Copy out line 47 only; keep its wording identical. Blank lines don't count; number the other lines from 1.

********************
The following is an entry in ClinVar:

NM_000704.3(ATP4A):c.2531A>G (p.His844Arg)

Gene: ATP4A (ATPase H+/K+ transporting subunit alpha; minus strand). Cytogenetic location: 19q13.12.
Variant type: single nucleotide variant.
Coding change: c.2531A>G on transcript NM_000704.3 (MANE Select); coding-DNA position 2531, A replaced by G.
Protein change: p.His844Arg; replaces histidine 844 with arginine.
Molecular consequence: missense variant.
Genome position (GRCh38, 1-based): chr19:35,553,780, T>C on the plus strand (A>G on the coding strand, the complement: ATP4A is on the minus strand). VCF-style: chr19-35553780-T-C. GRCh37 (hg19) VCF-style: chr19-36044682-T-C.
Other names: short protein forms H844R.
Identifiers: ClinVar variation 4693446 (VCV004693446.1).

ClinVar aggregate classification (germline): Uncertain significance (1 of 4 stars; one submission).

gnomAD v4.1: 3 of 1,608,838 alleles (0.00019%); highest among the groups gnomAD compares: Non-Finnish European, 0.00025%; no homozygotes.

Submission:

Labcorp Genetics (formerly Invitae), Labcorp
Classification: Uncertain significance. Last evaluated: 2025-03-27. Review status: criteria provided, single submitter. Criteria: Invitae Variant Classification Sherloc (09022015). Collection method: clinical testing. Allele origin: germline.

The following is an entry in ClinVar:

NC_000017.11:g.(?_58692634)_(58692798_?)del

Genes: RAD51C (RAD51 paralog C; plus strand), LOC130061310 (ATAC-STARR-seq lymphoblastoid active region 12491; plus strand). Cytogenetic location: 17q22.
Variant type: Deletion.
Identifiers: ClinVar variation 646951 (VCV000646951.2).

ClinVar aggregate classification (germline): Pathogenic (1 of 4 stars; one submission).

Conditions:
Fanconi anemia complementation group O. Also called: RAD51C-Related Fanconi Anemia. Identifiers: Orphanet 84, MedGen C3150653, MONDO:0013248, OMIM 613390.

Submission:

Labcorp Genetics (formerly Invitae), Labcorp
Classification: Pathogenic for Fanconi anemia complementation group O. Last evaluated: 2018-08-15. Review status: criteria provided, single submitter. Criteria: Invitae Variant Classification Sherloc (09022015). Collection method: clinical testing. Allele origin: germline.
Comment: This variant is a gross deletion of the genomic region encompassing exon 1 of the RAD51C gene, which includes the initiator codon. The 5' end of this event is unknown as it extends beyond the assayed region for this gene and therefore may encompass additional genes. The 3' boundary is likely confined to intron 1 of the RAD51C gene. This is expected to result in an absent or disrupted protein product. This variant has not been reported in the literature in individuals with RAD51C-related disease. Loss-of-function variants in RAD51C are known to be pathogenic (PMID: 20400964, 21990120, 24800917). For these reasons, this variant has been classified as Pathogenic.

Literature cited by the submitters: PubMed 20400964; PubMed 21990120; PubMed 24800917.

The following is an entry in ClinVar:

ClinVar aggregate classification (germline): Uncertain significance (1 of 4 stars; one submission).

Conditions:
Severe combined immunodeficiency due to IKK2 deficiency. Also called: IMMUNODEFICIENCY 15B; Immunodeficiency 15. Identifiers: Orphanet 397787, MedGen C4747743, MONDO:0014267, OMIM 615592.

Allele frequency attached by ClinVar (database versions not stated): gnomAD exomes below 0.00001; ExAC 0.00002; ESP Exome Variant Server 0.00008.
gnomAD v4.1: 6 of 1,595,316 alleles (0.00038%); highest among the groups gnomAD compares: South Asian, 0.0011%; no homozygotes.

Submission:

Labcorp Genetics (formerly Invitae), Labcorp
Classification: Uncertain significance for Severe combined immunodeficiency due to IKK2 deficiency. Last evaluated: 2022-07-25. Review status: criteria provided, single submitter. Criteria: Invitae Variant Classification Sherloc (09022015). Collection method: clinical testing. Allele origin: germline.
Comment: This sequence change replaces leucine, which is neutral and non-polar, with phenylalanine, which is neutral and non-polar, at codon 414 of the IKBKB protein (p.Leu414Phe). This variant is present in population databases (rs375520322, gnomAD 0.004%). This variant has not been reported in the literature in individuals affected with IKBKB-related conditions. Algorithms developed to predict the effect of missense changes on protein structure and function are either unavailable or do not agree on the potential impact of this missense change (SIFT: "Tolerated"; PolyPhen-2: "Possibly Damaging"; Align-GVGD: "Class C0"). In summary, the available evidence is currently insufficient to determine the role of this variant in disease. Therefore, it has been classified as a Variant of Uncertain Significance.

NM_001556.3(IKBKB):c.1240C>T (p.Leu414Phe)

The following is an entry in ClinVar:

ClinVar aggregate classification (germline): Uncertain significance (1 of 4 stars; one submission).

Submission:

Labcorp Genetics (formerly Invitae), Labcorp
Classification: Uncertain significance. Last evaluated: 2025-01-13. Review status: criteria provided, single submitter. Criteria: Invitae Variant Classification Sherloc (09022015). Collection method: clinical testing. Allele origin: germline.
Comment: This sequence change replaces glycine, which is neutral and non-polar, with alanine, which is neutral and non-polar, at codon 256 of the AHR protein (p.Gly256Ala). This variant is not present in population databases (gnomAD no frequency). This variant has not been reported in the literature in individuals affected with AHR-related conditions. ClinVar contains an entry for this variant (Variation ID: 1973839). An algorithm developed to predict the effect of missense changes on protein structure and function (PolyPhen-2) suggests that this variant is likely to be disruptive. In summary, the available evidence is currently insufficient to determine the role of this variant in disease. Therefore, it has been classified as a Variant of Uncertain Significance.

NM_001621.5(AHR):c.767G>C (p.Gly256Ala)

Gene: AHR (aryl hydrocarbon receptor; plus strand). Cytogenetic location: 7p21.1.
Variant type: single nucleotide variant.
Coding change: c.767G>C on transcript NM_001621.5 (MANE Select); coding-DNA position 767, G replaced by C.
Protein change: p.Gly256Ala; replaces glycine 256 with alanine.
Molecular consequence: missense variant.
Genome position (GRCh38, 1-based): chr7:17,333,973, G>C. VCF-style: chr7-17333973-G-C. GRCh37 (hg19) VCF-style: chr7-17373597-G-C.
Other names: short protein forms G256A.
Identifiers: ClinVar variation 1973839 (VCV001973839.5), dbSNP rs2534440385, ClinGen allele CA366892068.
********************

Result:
Gene: AHR (aryl hydrocarbon receptor; plus strand). Cytogenetic location: 7p21.1.